Carl Schmitt’s two essays on “The Tyranny of Values” (1959 and 1967) are typical of his work. They contain simple and illuminating ideas which are nevertheless quite difficult to piece together because Schmitt presents them only through complex conversations with other thinkers and schools of thought. In “The Tyranny of Values” essays, Schmitt’s target is “moralism,” which boils down to doing evil while one thinks one is doing good. Read more …
Carl Schmitt was born on July 11, 1888 in Plettenberg, Westphalia, Germany–where he died on April 7, 1985, at the age of 96. The son of a Roman Catholic small businessman, Carl Schmitt studied law in Berlin, Munich, and Strasbourg, graduating and taking his state exams in Strasbourg in 1915. In 1916, he earned his habilitation in Strasbourg, qualifying him to be a law professor. He taught at business schools and universities in Munich, Greifswald, Bonn, Berlin, and Cologne.
The following text, which was written in 1967, is one of two essays Carl Schmitt published under the title “The Tyranny of Values.” Both were reprinted in Carl Schmitt, Die Tyrannei der Werte (Hamburg: Lutherisches Verlagshaus, 1979). The translation is from Carl Schmitt, The Tyranny of Values, ed. and trans. Simona Draghici (Washington, D.C.: Plutarch Press, 1996), which is out of print and very hard to find. If anyone knows the translator, please put me in contact.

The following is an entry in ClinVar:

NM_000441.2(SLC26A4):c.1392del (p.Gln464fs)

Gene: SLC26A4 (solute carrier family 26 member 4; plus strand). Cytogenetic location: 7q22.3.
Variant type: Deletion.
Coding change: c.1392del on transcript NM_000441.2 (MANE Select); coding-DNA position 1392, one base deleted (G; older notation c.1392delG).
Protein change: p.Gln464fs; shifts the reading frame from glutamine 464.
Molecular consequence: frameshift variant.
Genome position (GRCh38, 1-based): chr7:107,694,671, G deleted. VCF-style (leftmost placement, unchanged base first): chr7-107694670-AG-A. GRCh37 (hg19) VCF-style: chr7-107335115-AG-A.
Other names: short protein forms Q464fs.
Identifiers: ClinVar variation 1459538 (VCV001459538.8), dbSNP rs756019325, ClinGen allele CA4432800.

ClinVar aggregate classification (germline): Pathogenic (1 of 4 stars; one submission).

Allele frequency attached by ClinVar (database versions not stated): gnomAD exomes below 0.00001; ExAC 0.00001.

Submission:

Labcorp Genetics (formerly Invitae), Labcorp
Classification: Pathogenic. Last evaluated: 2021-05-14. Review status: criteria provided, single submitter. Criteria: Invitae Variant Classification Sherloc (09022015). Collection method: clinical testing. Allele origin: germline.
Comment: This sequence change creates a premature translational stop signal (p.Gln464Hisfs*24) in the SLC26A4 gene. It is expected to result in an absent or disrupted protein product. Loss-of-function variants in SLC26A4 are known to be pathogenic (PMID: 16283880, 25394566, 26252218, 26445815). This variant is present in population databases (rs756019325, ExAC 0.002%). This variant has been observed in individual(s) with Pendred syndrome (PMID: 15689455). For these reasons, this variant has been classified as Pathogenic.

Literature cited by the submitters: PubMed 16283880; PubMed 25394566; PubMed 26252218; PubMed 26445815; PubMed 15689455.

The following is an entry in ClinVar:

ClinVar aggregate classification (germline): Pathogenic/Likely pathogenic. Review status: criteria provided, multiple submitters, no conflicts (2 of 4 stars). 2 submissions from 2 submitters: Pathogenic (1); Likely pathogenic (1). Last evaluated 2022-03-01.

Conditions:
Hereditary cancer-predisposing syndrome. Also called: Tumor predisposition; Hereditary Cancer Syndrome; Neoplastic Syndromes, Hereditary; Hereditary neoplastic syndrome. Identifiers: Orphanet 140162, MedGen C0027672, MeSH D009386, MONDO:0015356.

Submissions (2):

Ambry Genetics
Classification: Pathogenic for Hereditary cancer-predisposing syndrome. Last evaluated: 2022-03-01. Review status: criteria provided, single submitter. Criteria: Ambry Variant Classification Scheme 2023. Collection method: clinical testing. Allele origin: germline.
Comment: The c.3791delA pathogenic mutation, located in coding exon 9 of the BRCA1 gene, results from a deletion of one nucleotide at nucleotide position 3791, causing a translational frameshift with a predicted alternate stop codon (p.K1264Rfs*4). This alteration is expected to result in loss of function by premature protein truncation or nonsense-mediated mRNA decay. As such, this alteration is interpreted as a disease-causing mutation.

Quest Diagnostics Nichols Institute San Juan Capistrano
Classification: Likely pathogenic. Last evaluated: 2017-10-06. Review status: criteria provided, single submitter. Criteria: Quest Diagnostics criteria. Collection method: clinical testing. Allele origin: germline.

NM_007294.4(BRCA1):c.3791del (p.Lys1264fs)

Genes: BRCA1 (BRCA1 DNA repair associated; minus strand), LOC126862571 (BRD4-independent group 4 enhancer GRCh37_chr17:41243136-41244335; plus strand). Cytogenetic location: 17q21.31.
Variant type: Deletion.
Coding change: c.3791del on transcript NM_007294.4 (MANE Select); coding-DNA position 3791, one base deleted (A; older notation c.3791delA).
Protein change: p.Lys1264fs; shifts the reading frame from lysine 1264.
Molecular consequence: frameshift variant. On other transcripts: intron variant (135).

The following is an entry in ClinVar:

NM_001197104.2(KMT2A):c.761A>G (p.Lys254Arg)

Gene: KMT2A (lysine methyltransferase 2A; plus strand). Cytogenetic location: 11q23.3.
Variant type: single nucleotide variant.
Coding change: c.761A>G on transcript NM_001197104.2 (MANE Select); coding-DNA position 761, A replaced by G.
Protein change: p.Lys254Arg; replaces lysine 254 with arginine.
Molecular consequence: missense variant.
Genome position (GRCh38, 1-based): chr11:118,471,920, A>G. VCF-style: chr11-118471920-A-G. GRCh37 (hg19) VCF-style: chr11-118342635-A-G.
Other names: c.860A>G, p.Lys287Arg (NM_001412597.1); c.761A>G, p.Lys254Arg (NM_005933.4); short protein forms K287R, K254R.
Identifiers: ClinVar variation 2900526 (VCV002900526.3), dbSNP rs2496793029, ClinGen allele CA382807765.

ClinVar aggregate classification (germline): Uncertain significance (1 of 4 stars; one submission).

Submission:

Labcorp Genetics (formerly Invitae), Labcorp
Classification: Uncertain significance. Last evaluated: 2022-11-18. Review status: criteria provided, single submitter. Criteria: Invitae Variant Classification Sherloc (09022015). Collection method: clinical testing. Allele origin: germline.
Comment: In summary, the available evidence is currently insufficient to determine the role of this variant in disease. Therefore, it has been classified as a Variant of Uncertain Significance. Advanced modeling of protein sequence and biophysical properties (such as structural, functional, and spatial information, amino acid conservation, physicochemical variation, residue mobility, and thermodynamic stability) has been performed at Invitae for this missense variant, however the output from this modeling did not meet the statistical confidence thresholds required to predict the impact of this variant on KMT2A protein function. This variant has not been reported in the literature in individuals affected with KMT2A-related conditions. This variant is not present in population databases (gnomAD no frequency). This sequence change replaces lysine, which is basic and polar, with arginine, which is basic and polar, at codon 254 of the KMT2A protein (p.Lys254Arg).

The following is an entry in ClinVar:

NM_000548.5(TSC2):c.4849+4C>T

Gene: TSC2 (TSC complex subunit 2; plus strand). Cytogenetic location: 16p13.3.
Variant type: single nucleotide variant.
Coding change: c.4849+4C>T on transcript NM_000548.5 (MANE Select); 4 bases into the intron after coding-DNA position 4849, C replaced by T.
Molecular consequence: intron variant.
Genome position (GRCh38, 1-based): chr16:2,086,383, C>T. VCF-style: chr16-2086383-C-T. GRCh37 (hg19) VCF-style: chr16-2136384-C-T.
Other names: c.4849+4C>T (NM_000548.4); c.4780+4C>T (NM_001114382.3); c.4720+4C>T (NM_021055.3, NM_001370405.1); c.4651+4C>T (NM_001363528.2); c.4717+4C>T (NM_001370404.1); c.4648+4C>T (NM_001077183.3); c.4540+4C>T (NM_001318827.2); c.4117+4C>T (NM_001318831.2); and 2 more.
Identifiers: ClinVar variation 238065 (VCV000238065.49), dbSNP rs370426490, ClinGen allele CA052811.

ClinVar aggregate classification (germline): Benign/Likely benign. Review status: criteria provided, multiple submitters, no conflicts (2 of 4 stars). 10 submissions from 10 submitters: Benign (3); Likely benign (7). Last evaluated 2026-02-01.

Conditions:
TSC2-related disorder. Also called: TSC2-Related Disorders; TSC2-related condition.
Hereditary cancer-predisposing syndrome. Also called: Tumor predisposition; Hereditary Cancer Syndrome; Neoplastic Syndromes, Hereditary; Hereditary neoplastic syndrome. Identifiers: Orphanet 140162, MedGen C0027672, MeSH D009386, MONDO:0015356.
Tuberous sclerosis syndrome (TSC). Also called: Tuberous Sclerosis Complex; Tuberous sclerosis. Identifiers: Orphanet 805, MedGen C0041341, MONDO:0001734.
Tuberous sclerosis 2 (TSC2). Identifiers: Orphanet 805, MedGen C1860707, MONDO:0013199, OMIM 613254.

The following text is an experiment. It is the first of a series of “notes” on select chapters of Jan Assmann’s Moses the Egyptian. My primary aims are to encourage more people to read the book and to shape how they read it.
When I first read Jan Assmann’s Moses the Egyptian in June of 1997, it was a life-changing experience. Moses the Egyptian belongs to the rarest genre of academic books: the bold and exciting ones. Read more …
Socrates in Raphael’s The School of Athens with Hermocrates, Critias, and Timaeus
The following text is based on a transcript by V. S. of Part 2 of my lecture on “The Myths of Plato.” As usual, I have edited his transcript to remove excessive wordiness and corrected small mistakes. To focus this transcript on the Timaeus and Critias, I moved all extraneous material to the transcript of Part 1.